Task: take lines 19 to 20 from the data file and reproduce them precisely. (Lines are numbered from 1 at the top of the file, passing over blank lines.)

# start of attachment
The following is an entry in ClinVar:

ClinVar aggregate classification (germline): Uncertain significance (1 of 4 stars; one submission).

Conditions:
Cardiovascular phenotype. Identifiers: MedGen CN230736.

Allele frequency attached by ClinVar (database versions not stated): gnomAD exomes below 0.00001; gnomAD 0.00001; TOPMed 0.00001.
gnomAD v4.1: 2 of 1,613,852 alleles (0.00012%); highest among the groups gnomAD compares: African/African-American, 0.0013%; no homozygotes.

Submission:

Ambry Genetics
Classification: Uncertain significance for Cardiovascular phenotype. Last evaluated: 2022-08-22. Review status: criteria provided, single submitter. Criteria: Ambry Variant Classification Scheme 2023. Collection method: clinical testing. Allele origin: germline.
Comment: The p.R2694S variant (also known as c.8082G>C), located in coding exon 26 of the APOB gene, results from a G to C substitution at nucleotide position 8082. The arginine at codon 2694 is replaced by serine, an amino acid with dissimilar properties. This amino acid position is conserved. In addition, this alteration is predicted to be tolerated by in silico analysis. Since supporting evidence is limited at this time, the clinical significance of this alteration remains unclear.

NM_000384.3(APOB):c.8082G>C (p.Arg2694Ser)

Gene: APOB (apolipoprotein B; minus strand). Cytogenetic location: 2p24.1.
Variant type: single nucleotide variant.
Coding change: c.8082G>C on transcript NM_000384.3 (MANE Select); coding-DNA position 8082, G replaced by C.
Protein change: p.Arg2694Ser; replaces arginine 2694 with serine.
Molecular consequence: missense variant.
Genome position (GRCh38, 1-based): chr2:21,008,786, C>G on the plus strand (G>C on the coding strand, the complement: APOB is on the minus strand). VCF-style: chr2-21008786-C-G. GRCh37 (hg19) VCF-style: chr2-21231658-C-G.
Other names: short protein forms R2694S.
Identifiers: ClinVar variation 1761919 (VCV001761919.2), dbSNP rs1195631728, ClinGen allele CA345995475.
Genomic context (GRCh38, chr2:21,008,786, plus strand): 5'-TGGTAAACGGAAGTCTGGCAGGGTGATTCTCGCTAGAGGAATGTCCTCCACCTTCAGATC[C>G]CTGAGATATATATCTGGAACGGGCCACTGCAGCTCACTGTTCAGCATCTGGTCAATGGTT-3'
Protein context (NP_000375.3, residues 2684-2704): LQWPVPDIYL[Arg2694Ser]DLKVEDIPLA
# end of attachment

Identifiers: ClinVar variation 1761919 (VCV001761919.2), dbSNP rs1195631728, ClinGen allele CA345995475.
Genomic context (GRCh38, chr2:21,008,786, plus strand): 5'-TGGTAAACGGAAGTCTGGCAGGGTGATTCTCGCTAGAGGAATGTCCTCCACCTTCAGATC[C>G]CTGAGATATATATCTGGAACGGGCCACTGCAGCTCACTGTTCAGCATCTGGTCAATGGTT-3'